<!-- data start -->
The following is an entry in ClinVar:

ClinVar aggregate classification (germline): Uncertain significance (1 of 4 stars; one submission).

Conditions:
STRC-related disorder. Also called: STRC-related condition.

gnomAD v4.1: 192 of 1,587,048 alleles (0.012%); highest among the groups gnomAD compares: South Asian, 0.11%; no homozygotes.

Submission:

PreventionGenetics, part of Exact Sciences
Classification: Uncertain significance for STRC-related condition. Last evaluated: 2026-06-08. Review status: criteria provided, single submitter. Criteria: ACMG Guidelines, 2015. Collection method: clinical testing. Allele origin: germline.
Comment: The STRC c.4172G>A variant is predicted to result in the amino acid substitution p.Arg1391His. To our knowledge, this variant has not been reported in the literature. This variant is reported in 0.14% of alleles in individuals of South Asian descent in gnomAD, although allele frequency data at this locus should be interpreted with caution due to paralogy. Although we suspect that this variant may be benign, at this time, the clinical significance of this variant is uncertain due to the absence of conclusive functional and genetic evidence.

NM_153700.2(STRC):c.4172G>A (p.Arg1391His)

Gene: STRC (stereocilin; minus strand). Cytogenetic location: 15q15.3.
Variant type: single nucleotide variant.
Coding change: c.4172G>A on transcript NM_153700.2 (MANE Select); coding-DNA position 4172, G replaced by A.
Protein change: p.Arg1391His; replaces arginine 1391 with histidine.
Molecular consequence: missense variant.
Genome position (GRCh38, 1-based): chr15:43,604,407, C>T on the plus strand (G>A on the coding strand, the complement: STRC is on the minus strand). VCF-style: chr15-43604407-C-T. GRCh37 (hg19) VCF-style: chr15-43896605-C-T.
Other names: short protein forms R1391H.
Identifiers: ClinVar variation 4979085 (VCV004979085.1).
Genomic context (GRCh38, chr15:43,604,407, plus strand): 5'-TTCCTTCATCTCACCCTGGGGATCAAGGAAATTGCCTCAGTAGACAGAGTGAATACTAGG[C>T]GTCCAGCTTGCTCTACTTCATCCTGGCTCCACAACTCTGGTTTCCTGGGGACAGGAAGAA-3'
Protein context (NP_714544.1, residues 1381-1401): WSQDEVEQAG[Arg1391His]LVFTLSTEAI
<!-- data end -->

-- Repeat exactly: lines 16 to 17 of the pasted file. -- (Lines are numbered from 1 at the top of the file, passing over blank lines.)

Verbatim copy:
Genome position (GRCh38, 1-based): chr15:43,604,407, C>T on the plus strand (G>A on the coding strand, the complement: STRC is on the minus strand). VCF-style: chr15-43604407-C-T. GRCh37 (hg19) VCF-style: chr15-43896605-C-T.
Other names: short protein forms R1391H.